Making workplaces more inclusive for all

More than 61 million adults in the United States are living with a disability. To put that into perspective, that translates to 1 in 4 adults are pursuing their personal and professional goals and dreams, all while managing the unique challenges a disability. And while legislation such as the Americans with Disabilities Act (ADA), prohibits discrimination to ensure they have the same employment opportunities as everyone else, the unemployment rate for Americans with disabilities is still nearly 18%.

As we strive to increase diversity, equity and inclusion in all settings and situations, there remain opportunities to identify and improve policies and conditions within every workplace setting to support those employees with disabilities in order minimize stigma, increase awareness and understanding of their unique challenges, and ensure their contributions are recognized and valued just as those of employees without disabilities. 

Joining me to discuss his research into the employment of persons with disabilities and the valuable insight this work has provided is Dustin Cole with Michigan State University. We’ll explore some common misconceptions regarding persons with disabilities in the workplace, the value of employing these individuals at all levels within an organization, and additional steps employers can take to ensure they are supporting a productive and inclusive working environment.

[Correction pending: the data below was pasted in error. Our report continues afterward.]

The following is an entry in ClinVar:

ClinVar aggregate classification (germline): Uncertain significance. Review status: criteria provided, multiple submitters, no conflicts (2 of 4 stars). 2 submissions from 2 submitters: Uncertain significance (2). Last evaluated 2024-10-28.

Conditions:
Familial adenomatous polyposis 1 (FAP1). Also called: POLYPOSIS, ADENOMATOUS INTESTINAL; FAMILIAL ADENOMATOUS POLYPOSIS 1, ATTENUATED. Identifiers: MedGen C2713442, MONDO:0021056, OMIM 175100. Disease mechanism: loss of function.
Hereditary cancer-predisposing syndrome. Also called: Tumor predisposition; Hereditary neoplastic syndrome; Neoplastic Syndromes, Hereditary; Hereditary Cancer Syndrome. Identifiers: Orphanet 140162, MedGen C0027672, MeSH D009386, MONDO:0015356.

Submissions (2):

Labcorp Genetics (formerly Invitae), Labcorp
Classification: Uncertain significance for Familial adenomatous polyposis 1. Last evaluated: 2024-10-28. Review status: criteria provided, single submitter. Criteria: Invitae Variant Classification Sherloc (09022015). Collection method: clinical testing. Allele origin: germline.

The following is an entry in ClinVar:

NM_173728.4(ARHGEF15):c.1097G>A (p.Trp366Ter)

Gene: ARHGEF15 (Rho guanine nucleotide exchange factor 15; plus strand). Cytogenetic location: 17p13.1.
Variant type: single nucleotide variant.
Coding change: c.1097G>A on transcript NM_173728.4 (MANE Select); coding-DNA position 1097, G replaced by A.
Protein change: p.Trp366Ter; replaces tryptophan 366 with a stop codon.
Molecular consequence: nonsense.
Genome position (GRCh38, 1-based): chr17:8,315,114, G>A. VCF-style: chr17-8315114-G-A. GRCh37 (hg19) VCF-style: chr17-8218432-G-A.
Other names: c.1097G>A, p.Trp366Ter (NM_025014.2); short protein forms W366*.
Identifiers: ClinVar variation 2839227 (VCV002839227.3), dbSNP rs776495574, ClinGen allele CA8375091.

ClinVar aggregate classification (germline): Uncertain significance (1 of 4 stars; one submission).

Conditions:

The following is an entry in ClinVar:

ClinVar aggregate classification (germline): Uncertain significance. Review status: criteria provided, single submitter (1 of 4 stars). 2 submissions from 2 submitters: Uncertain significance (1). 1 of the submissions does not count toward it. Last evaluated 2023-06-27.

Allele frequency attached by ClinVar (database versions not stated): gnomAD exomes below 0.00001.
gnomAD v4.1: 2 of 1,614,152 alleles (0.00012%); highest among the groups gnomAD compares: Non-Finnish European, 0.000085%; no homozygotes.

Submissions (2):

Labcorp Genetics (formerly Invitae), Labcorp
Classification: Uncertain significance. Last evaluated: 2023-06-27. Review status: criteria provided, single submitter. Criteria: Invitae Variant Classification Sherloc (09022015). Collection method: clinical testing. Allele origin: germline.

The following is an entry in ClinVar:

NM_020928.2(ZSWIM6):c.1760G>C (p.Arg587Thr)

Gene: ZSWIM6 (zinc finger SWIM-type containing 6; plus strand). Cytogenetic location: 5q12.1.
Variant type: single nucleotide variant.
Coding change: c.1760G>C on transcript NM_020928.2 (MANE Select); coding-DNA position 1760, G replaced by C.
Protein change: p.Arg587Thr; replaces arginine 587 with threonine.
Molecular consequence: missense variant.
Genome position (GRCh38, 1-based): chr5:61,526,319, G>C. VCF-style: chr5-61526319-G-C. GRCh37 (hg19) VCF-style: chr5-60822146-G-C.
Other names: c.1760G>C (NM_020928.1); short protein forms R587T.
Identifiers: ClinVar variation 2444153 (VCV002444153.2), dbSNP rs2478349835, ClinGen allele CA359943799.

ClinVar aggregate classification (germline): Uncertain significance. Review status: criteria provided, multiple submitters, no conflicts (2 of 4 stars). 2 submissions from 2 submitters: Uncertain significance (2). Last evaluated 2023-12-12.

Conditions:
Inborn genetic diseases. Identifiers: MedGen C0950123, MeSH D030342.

Culture is also important. The organizations we’ve spoken to have all said employing workers with disabilities is part of their strategy and they planned their culture around it. It’s not about workers with and without disabilities, but rather what can be done to make work easier for everyone. Processes are designed to be more accommodating for all workers. There was a clear focus on making it work for everyone and that changed the focus from us and them to simply us.

Interviewed this episode:

Dustin Cole

Michigan State University

Dustin Cole is a doctoral candidate in the Supply Chain Management department. His research interests are related to social and environmental sustainability, focusing on inclusive employment and water related sustainability topics respectively. He co-authored a chapter in Responsible Business Operations pertaining to organizations that have been successful in being inclusive of workers with disabilities, with a paper on the same subject entitled “Does Leader Disability Status Improve Performance Outcomes for Workers with a Disability? An Empirical Study in the Apparel Industry.” winning the 2020 DSI conference doctoral showcase best student paper award.